Using training to build a legal defense is a topic that receives significant coverage. It’s also a topic that is often not well understood. Unfortunately, mistakes happen and they can be costly.
A complex web of federal and state laws and agency guidance impose EEO, and compliance and ethics training requirements on employers of all sizes. Some are mandatory, and some are basically mandatory. But what’s the difference and does it matter?
Mandated training: Training is actually mandated by law.
Business Essential Training: When laws and regulations require employers to demonstrate that they have acted in good faith to establish a legal defense.
Most training obligations in the employment law arena fall under the second category. (To see a summary of the key legal defenses click here).
The reality is, however, that either way, an organization is exposed if they fail to train employees or if they take a check-the-box approach to training. Because, let’s face it, at some point every employer will be faced with lawsuit where having a defense will make all the difference. In Bains v. ARCO Prods. Co., employees were originally awarded $1 million in compensatory damages and $5 million in punitive damages for failing to train on harassment. See 405 F.3d 764 (9th Cir., 2005). Similarly, in Swinton v. Potomac Corporation, an employee was awarded a punitive damage award of $1 million because the employer did not provide managers with training. See 270 F.3d 794 (9th Cir., 2001).
An Unexpected Twist—You Failed to Train Me!
Typically, employees groan and moan when told they need to take a compliance course or attend a training session. But here’s a training twist that relatively new. An employee (or in this case a mayor) actually claims that he engaged in harassment because he wasn’t trained.
San Diego Mayor Filner is accused of sexual harassment (eight women say he sexually harassed them). In August of 2013 the mayor’s lawyer made the outlandish claim that it’s the city’s fault that he harassed these women… because the city did not provide the mayor with harassment training. As a result, the lawyer claims, the city and not the Mayor should be liable for damages that flow from his sexually offensive behavior.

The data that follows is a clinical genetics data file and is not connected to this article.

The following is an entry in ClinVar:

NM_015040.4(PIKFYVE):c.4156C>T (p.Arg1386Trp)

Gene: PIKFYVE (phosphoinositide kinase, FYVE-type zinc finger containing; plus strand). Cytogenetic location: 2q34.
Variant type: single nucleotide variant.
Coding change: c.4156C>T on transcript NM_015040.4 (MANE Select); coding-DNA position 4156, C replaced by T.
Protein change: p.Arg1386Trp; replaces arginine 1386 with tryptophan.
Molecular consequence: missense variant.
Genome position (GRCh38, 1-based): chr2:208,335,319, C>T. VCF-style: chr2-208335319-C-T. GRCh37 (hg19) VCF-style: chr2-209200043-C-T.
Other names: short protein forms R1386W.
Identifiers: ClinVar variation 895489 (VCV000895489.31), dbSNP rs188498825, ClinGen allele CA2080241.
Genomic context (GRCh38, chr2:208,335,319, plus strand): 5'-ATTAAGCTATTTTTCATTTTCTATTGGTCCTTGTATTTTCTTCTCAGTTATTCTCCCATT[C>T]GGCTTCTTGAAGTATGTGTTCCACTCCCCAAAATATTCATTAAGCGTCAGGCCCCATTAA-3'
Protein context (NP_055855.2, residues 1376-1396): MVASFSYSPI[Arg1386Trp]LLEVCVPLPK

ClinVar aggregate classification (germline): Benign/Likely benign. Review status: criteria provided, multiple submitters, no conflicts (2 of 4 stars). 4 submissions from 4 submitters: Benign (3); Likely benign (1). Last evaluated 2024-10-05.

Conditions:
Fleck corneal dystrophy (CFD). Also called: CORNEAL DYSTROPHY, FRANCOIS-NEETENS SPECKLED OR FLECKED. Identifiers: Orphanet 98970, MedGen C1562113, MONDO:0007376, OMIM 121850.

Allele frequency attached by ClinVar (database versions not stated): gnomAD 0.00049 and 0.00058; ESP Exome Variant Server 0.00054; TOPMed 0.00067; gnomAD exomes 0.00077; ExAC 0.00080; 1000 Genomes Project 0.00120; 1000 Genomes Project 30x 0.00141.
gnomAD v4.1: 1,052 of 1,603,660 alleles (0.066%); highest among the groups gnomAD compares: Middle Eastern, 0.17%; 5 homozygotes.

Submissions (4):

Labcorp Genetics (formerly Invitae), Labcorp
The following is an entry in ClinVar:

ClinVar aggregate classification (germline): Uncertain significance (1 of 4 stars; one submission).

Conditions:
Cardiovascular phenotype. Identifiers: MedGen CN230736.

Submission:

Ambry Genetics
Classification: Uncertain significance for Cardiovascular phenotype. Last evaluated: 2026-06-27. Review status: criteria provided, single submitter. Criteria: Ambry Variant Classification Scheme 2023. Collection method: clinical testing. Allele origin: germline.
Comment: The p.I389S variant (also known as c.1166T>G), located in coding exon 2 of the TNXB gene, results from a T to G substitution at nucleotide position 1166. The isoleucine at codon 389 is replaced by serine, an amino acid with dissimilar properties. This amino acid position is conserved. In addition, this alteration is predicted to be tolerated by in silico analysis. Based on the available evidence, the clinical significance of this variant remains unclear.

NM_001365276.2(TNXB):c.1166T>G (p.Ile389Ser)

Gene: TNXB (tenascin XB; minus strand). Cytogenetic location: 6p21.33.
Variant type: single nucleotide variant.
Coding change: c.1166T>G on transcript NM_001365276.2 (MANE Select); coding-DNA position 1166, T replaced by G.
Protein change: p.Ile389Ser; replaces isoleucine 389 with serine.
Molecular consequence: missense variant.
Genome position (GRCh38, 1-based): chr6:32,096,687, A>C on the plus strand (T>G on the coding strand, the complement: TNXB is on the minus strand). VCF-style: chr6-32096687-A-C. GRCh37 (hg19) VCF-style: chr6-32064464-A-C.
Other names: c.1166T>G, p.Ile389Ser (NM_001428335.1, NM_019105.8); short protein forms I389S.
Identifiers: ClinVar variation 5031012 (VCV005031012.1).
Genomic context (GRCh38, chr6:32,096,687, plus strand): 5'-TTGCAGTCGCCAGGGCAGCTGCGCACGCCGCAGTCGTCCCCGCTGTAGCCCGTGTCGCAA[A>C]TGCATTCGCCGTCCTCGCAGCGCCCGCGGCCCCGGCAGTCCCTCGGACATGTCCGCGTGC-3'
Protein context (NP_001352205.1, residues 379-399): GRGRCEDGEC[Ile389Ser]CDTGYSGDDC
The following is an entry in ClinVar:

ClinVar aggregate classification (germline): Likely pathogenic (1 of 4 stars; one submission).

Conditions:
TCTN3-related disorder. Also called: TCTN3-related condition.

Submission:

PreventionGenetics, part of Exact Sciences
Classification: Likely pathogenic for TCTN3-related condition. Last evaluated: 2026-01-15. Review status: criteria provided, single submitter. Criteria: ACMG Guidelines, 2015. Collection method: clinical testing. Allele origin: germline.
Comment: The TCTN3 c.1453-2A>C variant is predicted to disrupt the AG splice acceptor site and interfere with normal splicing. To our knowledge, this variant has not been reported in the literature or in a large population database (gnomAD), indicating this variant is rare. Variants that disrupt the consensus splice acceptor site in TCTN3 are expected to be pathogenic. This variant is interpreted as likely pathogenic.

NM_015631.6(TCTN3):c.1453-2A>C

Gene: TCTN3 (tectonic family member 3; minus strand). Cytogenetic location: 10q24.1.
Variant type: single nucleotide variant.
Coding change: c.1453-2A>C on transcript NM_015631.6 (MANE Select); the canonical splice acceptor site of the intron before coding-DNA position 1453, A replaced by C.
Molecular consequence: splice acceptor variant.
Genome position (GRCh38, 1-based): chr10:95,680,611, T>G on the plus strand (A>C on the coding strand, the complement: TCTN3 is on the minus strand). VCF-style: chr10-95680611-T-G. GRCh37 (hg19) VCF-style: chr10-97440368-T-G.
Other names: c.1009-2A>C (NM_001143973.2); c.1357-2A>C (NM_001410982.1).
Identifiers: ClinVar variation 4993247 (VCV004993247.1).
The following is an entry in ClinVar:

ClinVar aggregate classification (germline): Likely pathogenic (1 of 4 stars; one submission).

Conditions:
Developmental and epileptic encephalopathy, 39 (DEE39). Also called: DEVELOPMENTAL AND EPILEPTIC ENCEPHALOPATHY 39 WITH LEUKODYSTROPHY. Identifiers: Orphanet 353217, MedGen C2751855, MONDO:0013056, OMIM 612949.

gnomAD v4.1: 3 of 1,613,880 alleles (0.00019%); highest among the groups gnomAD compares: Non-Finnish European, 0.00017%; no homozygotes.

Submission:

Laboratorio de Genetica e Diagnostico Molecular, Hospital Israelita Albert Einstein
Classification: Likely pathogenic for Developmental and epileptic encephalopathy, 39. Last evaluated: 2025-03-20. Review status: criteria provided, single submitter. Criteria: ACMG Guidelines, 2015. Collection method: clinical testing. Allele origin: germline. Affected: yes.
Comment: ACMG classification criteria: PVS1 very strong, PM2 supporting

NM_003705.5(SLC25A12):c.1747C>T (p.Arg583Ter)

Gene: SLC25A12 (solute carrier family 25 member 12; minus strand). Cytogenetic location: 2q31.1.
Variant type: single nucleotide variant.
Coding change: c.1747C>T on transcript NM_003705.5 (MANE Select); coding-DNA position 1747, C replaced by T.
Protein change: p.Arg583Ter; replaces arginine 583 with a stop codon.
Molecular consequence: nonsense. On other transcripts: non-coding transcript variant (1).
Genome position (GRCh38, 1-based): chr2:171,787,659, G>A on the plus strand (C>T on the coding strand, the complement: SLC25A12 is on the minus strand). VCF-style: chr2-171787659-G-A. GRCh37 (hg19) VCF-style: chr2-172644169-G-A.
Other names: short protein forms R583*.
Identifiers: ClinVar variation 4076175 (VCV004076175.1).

So now, you not only need to provide training to build a legal defense against a plaintiff, you may need it to protect yourself from an employee or manager facing personal liability.
While legal standards may vary (and they do!) building a compliance-based defense boils down to some common techniques and strategies. Courts and juries are looking to reward organizations that make a real, good-faith effort to comply with the laws and get their employees to do the same. Good faith is not a one-time push exercise – it’s really a push, interact, pull, and push again exercise.
Some of the most commonly accepted techniques include:
Have robust, organization-specific policies
Ensure that policies are distributed (to everyone in your organization) on a regular basis and employees attest to them
Provide robust and periodic training that is topic specific